By Dawn Mentzer – Solopreneur & Freelance Writer
It’s inevitable. As a solopreneur, especially one in the freelance professional services arena, there will be moments of “feast” and others of “famine”. Generally, the longer you’ve been in business (provided you’re delivering quality service at a fair price), the less you’ll be faced with slow periods. But for entrepreneurs who are still building momentum, it can be scary when projects are wrapping up and there’s not much sitting in wait in the pipeline. In my experience, I’ve found that the time between Thanksgiving and New Year’s typically brings a cycle of fewer projects. Being a B2B solopreneur, my workload goes from a sprint to a crawl because of clients’ end-of-year budget constraints and vacation schedules. Sound familiar?
When you’re faced with that situation – the most worthless thing you can do is worry about it. Instead, take the initiative to turn your downtime into a productive professional development period and an opportunity to polish your online image.
What can you do to make “slow” an opportunity to “grow” as a solopreneur?
1. Update your website – Refresh your copy, add new testimonials and samples to your portfolio, upload new images, update your credentials and achievements… Your website should reflect the present, not old material that no longer represents you accurately.
2. Synchronize your profiles on your social networks and online directories – Check your profiles on LinkedIn, Facebook, Twitter, Google Plus, Manta, Hot Frog and wherever else you have a presence to make sure you’re delivering a consistent and current message about who you are and what you do.
3. Brainstorm blog post ideas – Use your powers of ideation to arrive at some solid topics and use your new-found time to flesh out drafts of introductory paragraphs for each.
4. Read – Pick up (or download) one of the must-read books out there about social media marketing. Who knows, by using some of the tips and tactics, you might find this is the last time you’ll have any downtime to read another one!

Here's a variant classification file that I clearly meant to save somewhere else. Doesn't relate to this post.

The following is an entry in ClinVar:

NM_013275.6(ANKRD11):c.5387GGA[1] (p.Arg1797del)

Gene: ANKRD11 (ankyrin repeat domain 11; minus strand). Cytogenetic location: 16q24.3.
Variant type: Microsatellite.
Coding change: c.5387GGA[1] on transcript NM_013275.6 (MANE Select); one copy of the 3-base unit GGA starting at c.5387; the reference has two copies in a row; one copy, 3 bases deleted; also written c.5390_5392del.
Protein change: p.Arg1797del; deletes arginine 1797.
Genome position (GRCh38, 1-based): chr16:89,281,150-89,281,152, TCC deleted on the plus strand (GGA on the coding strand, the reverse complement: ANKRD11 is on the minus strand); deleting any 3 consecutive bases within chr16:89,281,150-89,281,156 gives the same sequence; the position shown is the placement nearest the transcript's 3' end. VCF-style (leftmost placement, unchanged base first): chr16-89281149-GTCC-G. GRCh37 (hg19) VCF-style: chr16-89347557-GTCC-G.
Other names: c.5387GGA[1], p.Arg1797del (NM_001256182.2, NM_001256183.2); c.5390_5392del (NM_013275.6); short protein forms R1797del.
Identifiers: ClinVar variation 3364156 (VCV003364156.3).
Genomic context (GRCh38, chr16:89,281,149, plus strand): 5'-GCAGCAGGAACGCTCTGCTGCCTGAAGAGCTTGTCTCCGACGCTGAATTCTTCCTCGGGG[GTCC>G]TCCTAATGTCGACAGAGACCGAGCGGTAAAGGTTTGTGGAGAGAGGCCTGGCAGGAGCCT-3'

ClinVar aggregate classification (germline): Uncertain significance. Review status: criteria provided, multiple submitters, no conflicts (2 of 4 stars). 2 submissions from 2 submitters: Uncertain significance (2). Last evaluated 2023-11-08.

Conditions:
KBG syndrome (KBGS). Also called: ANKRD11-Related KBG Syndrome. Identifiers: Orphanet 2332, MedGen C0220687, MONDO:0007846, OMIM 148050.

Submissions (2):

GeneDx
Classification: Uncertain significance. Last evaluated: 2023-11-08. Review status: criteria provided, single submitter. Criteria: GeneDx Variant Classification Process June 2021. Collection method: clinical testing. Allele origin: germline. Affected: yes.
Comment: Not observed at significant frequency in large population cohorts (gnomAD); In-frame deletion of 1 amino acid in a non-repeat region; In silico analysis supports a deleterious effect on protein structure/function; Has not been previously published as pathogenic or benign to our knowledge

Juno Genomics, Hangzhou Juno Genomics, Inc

5. Give some new technology tools a try or get better at using them – Oh boy, do I have a few on my own personal list! TweetDeck, Evernote, BufferApp…In no way do I use them to their full extent. Surely, untapped efficiencies are there for the taking with just a little more time and effort on my part. What’s on your list?
6. Cross-connect with the professionals in your social media networks – Which LinkedIn connections have Twitter accounts, Facebook Business Pages, and Google Plus Pages? The more places you connect, the more opportunities you have for staying top of mind.
7. Reflect – Take some time to think about your own professional strengths and weaknesses. What are you most proficient at? What essential skills and knowledge do you lack? What impact do those things have on your business – and to what degree? Seek out and use technology tools, workshops, webinars, books, blogs, or other professionals who can help you enhance your talents and enable you to compensate for where you might be falling short.
However you decide to spend your limited-time project downtime, don’t dis it by ignoring the developmental and “catch up” opportunities it affords you. By taking the initiative to achieve even when work is slow, you’ll position yourself and your business for even greater success when the slump has passed.
Do you experience any seasonal slow periods in your business?
How do you make your downtime productive?
More on staying productive during slow times:
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